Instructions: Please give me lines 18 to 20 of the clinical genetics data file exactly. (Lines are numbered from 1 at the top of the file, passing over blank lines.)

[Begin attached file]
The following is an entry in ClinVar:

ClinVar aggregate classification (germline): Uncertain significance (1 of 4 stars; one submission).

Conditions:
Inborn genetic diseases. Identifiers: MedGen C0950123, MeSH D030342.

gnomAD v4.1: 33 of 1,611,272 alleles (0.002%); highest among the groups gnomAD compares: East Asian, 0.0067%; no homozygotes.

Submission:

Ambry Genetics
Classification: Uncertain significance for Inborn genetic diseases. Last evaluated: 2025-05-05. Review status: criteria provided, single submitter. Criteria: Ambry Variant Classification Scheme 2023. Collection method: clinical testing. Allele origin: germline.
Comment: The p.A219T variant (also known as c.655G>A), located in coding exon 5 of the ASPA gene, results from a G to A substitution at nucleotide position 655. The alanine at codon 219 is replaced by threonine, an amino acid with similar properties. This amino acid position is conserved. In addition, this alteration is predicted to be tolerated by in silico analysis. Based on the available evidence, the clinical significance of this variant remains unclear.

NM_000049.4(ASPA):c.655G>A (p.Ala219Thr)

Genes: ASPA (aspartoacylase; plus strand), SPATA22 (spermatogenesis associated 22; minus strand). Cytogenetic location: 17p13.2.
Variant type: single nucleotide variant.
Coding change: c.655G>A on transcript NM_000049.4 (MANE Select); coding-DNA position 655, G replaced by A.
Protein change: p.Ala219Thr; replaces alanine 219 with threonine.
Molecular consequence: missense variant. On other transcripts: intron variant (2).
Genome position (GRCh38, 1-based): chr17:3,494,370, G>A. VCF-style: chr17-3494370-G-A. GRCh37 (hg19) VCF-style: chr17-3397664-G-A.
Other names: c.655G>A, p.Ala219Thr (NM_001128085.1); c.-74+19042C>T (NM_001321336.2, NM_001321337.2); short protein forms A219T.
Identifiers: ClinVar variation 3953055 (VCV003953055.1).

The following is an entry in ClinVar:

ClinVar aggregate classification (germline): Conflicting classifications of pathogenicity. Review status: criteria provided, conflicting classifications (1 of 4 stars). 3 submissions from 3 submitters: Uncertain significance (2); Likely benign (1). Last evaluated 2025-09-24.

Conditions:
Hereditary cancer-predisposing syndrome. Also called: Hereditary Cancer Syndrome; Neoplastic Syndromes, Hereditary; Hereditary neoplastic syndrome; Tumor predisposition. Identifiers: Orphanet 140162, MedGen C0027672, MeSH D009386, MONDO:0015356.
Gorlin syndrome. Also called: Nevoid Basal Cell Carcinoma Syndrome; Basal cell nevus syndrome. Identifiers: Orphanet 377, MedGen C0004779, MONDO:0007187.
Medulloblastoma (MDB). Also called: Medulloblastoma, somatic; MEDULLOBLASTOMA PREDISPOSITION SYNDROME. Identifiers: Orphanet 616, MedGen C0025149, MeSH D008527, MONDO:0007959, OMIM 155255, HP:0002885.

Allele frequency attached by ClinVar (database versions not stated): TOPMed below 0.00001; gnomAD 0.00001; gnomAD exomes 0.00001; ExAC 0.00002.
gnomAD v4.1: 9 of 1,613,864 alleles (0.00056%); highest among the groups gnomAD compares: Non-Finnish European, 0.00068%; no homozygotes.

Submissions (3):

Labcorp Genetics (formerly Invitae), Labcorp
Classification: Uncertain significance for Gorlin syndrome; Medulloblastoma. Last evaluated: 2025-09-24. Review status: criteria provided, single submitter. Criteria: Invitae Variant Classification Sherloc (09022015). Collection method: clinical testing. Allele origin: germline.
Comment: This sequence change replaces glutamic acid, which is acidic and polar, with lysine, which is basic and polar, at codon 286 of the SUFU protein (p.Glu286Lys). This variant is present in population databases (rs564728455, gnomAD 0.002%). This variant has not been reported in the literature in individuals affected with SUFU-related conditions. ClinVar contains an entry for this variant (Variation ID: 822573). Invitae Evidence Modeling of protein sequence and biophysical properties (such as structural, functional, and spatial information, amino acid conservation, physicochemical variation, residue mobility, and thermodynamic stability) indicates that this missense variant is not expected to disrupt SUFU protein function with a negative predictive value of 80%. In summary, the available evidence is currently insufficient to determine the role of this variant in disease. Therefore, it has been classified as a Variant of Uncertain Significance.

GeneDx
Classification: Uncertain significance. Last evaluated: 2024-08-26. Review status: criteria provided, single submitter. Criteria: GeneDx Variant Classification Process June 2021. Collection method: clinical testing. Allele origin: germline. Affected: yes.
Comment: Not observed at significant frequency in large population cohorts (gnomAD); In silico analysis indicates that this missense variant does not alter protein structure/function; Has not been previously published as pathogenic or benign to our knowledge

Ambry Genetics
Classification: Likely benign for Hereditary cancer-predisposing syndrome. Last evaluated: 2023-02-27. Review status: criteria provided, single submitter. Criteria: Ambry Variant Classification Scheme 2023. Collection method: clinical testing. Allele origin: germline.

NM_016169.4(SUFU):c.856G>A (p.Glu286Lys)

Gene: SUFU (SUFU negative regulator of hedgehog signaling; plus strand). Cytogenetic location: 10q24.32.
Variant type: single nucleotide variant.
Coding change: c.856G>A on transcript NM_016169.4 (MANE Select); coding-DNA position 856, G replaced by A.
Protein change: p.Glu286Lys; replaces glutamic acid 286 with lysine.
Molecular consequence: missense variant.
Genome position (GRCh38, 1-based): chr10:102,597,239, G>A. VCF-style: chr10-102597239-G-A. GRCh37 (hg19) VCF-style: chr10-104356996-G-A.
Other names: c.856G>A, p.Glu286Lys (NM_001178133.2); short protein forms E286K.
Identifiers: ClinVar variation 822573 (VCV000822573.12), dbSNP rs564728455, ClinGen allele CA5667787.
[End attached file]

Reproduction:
Identifiers: ClinVar variation 3953055 (VCV003953055.1).

The following is an entry in ClinVar:

ClinVar aggregate classification (germline): Conflicting classifications of pathogenicity. Review status: criteria provided, conflicting classifications (1 of 4 stars). 3 submissions from 3 submitters: Uncertain significance (2); Likely benign (1). Last evaluated 2025-09-24.